In a Chapter 51 case with troubling due process implications, COA is compelled to affirm by virtue of what it believes to be binding precedent.
(Note: This post has been updated to reflect that this decision was previously issued on 7/12/23, withdrawn, and then reissued without any substantive changes.).
M.A.C. was first involuntarily committed in 2020. (¶2). Since then, there have been multiple extensions culminating with the problematic extension proceeding at issue in this appeal. (Id.). Notably, at the time the County petitioned to extend her commitment order, M.A.C. was outpatient and free to live at large in the community. (Id.). She was under a “conditional” release order that required her to appear for regular doses of injectable medication. (Id.).
M.A.C., like many Chapter 51 clients, also struggles with housing insecurity. (Id.). In July of 2022, the County filed a petition for recommitment. (¶3). The circuit court set the matter for a hearing and generated a notice of hearing. (¶4). Although no mailing address was listed, the notice claimed to have been mailed to M.A.C. (¶4). The County sent a separate notice to M.A.C.’s attorney and her case manager, although it “is undisputed that M.A.C. was not personally served with the notice of the recommitment hearing.” (Id.). Both court-appointed doctors, despite never having contact with M.A.C., then filed reports recommending recommitment. (¶5). The circuit court held a hearing, at which time M.A.C. was found in default due to her nonappearance. (¶9).
At that hearing, and in response to the County’s arguments that M.A.C. should be recommitted and a medication order issued, M.A.C.’s attorney told the court she was “not in a position to object.” (¶10). Relying on the doctors’ reports, the circuit court found M.A.C. dangerous under the third standard, 51.20(1)(a)2.c., ordered a twelve-month extension, and also granted the County’s request for involuntary medication. (Id.).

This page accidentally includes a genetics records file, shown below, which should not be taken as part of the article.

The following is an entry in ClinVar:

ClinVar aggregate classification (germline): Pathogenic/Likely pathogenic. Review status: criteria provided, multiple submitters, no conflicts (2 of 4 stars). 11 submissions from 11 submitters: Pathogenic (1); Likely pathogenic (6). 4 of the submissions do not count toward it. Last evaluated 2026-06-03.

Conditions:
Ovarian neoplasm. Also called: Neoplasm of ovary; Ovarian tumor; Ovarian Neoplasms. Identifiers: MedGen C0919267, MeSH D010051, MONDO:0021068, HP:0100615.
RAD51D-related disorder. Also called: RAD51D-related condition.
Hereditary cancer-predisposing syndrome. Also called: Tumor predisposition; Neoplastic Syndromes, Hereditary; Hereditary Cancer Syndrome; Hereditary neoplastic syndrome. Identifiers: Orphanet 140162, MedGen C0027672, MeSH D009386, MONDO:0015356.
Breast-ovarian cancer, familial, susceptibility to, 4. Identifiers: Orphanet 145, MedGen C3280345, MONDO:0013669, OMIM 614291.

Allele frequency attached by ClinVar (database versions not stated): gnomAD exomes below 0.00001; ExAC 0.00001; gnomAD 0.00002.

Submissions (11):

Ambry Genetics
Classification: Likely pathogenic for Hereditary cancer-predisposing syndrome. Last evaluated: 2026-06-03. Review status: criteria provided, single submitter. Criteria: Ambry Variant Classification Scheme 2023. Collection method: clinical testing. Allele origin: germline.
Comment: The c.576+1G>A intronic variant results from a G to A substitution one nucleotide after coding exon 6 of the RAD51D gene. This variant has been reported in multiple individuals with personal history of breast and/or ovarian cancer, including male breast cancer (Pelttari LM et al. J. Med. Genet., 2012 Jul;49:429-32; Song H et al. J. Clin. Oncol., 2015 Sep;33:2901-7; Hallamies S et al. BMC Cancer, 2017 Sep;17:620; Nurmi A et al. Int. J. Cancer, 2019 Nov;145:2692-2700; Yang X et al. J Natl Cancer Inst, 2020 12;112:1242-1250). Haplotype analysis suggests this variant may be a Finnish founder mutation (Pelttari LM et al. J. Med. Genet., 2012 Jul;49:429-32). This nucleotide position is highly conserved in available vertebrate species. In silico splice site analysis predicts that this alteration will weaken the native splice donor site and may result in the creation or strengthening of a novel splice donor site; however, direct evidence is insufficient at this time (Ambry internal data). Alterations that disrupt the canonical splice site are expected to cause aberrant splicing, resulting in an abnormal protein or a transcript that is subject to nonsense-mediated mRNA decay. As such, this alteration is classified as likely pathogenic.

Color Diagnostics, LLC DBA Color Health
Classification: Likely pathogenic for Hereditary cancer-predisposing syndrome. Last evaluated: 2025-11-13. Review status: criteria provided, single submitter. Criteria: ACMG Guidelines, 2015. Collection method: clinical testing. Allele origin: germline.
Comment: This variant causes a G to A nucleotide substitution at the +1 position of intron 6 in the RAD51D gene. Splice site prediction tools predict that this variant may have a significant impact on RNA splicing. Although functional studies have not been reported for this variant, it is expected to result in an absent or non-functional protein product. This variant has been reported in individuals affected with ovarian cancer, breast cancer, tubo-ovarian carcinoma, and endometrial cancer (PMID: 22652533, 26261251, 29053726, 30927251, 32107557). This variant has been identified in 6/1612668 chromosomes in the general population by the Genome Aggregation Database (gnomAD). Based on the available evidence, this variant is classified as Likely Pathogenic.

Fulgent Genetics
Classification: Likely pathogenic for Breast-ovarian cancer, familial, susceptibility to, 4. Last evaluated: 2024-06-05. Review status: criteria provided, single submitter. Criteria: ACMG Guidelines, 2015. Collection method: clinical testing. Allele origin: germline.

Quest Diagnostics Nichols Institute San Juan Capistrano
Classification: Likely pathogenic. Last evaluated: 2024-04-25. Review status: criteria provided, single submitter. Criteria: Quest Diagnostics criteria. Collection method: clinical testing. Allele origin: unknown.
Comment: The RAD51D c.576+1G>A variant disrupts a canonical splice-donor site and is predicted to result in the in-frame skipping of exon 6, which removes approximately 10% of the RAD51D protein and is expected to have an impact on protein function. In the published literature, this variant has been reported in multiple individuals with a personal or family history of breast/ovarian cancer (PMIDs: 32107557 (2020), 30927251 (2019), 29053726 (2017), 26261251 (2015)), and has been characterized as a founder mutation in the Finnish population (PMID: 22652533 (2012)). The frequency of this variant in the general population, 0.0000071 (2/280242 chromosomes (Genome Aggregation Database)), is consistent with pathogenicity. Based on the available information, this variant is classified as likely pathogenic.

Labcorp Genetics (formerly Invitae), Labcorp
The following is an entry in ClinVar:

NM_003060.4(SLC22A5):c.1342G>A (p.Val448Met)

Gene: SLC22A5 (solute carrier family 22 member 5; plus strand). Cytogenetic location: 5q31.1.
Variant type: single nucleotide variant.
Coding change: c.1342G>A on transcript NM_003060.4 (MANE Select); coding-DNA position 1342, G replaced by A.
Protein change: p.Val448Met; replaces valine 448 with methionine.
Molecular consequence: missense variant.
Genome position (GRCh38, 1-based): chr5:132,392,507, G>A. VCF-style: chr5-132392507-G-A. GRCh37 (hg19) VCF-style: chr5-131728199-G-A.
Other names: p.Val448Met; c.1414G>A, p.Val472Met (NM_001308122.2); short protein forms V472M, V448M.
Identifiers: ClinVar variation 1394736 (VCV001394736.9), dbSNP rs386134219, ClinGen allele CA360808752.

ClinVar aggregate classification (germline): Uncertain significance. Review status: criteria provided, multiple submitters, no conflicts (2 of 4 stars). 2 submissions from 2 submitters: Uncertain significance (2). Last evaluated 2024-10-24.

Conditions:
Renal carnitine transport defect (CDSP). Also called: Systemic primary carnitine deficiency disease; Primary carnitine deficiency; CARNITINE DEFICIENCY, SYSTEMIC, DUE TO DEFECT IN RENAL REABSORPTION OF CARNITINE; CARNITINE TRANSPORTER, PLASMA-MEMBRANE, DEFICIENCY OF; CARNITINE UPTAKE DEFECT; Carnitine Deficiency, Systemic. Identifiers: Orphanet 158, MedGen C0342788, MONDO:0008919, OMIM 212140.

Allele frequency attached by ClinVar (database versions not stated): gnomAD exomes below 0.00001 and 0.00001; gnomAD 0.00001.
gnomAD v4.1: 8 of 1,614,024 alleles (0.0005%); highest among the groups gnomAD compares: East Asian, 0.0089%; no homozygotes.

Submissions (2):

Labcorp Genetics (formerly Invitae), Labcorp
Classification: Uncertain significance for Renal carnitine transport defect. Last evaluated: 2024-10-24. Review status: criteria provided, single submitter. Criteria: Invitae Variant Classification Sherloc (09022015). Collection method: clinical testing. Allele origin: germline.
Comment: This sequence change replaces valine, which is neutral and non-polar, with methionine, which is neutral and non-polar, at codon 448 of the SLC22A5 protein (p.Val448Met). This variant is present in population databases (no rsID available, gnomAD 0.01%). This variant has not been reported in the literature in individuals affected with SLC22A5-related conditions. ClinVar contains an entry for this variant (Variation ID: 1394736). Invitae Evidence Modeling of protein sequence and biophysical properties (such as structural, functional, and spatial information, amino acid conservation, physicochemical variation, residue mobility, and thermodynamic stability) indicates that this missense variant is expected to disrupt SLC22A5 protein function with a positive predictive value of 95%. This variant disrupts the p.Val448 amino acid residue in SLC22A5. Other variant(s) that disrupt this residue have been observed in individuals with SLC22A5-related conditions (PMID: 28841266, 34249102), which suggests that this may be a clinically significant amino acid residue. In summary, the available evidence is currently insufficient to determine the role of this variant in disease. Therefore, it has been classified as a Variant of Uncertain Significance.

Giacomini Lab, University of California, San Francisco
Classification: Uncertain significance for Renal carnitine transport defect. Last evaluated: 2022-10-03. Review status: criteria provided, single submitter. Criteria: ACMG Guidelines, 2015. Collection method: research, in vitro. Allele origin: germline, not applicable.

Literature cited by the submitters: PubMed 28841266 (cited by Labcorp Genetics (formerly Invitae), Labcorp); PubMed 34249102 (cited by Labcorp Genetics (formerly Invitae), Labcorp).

On appeal, M.A.C. raises three challenges. First, M.A.C. argues that the orders must be reversed as the “County failed to give her personal notice of the recommitment hearing and instead sent the notice to her appointed lawyer” contrary to her reading of 51.20(10)(a). (¶12). Even though the plain text of that statute seems to indisputably support her position, COA instead relies on SCOW’s decision in Waukesha County v. S.L.L., where SCOW “determined that service of the recommitment hearing notice on the subject’s lawyer complied with the statutes and that using indirect service methods did not violate due process when the subject was homeless and had failed to adhere to the required condition of keeping the County informed of her current address.” (¶13). In choosing to rely on S.L.L., COA rejects M.A.C.’s arguments that an earlier SCOTUS case–Vitek v. Jones–compels a different result. (¶14). Vitek’s existence does not allow COA to disregard Cook v. Cook and, in any case, COA believes Vitek is factually distinguishable. (¶14).
This first issue is a good candidate for a petition for review. COA claims SCOW was impliedly aware of Vitek when it issued its decision in S.L.L. However, Vitek is never cited or discussed therein. On its face, this case presents an unavoidable conflict between SCOTUS and SCOW as to due process notice requirements.
Second, M.A.C. argues the circuit court erred in entering a default judgment against her as she was “appearing” by counsel at the extension hearing. (¶15). Relying once again on S.L.L., COA rejects M.A.C.’s arguments and affirms the circuit court’s discretionary decision. (¶16).
As we discussed in our post on S.L.L., the holding regarding the availability of a default judgment in a 51 rests on relatively shaky ground. Perhaps this case is the proper vehicle for SCOW to reevaluate that problematic holding.
Finally, M.A.C. argues there was insufficient evidence of dangerousness. (¶17). Without much analysis, COA affirms based on vague references to the doctors’ reports in the appellate record. (¶19). Although COA “agrees that circuit courts need to take care to make specific findings,” it determines that reversal would not be warranted under the facts of this case, where M.A.C.’s attorney did not meaningfully contest the County’s request(s). (¶20). If M.A.C.’s attorney had objected, the County would have been given a more robust opportunity to develop the record. (¶21). COA therefore concludes that M.A.C. has forfeited her ability to challenge both the recommitment order and the medication order. (¶22). Allowing M.A.C. to challenge these orders now would be “sandbagging” and M.A.C.–a mentally ill person struggling with housing insecurity who was never given notice of these legal proceedings–is faulted for failing to “fight for his or her liberty rights in the circuit court […].” (¶23).
Setting aside the inherent unfairness of this decision and its problematic reliance on a controversial and (some would say) unreasonable decision from SCOW, the medication issue deserves brief comment. As COA acknowledges in a lengthy footnote, there’s a decent argument that M.A.C. could not forfeit her ability to challenge the forced administration of psychotropic meds on appeal. Why that discussion is relegated to a lengthy footnote–and why M.A.C.’s medication challenge is buried within the text of this opinion–is unclear. In any case, M.A.C.’s case presents a bevy of very good appellate issues to raise in SCOW. Here’s hoping we haven’t seen the last of this case.